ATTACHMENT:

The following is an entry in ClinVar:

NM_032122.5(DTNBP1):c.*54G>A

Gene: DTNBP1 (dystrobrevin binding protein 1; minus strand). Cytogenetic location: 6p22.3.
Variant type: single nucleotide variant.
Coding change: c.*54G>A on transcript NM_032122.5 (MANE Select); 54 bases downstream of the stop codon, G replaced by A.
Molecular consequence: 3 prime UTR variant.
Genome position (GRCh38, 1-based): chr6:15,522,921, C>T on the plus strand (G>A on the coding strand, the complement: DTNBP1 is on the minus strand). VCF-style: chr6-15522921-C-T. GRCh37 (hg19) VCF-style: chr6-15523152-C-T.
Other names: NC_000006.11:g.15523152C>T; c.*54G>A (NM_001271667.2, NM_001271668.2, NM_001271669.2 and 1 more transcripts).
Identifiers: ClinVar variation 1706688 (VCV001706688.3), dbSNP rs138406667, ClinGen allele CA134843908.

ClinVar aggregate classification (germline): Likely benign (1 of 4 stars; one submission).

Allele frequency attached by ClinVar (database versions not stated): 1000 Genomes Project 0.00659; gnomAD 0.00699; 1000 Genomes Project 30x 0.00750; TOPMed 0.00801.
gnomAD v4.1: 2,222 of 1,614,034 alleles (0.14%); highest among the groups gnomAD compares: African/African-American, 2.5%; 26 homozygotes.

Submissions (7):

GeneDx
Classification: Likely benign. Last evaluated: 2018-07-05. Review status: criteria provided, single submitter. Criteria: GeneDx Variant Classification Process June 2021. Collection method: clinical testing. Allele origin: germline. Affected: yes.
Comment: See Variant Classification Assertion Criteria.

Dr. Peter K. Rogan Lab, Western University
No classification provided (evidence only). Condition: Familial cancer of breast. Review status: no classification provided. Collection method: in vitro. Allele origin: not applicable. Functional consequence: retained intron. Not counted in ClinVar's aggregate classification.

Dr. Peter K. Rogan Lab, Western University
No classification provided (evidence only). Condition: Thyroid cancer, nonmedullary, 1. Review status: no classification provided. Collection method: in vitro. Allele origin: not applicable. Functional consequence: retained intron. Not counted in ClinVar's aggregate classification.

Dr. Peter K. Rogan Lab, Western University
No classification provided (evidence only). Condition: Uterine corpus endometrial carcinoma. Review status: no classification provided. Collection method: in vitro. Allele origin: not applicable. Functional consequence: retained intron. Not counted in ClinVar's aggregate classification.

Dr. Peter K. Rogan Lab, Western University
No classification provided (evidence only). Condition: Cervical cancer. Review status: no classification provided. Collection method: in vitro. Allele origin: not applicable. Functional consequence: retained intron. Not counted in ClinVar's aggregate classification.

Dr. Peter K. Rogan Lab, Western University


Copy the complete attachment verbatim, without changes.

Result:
The following is an entry in ClinVar:

NM_032122.5(DTNBP1):c.*54G>A

Gene: DTNBP1 (dystrobrevin binding protein 1; minus strand). Cytogenetic location: 6p22.3.
Variant type: single nucleotide variant.
Coding change: c.*54G>A on transcript NM_032122.5 (MANE Select); 54 bases downstream of the stop codon, G replaced by A.
Molecular consequence: 3 prime UTR variant.
Genome position (GRCh38, 1-based): chr6:15,522,921, C>T on the plus strand (G>A on the coding strand, the complement: DTNBP1 is on the minus strand). VCF-style: chr6-15522921-C-T. GRCh37 (hg19) VCF-style: chr6-15523152-C-T.
Other names: NC_000006.11:g.15523152C>T; c.*54G>A (NM_001271667.2, NM_001271668.2, NM_001271669.2 and 1 more transcripts).
Identifiers: ClinVar variation 1706688 (VCV001706688.3), dbSNP rs138406667, ClinGen allele CA134843908.

ClinVar aggregate classification (germline): Likely benign (1 of 4 stars; one submission).

Allele frequency attached by ClinVar (database versions not stated): 1000 Genomes Project 0.00659; gnomAD 0.00699; 1000 Genomes Project 30x 0.00750; TOPMed 0.00801.
gnomAD v4.1: 2,222 of 1,614,034 alleles (0.14%); highest among the groups gnomAD compares: African/African-American, 2.5%; 26 homozygotes.

Submissions (7):

GeneDx
Classification: Likely benign. Last evaluated: 2018-07-05. Review status: criteria provided, single submitter. Criteria: GeneDx Variant Classification Process June 2021. Collection method: clinical testing. Allele origin: germline. Affected: yes.
Comment: See Variant Classification Assertion Criteria.

Dr. Peter K. Rogan Lab, Western University
No classification provided (evidence only). Condition: Familial cancer of breast. Review status: no classification provided. Collection method: in vitro. Allele origin: not applicable. Functional consequence: retained intron. Not counted in ClinVar's aggregate classification.

Dr. Peter K. Rogan Lab, Western University
No classification provided (evidence only). Condition: Thyroid cancer, nonmedullary, 1. Review status: no classification provided. Collection method: in vitro. Allele origin: not applicable. Functional consequence: retained intron. Not counted in ClinVar's aggregate classification.

Dr. Peter K. Rogan Lab, Western University
No classification provided (evidence only). Condition: Uterine corpus endometrial carcinoma. Review status: no classification provided. Collection method: in vitro. Allele origin: not applicable. Functional consequence: retained intron. Not counted in ClinVar's aggregate classification.

Dr. Peter K. Rogan Lab, Western University
No classification provided (evidence only). Condition: Cervical cancer. Review status: no classification provided. Collection method: in vitro. Allele origin: not applicable. Functional consequence: retained intron. Not counted in ClinVar's aggregate classification.

Dr. Peter K. Rogan Lab, Western University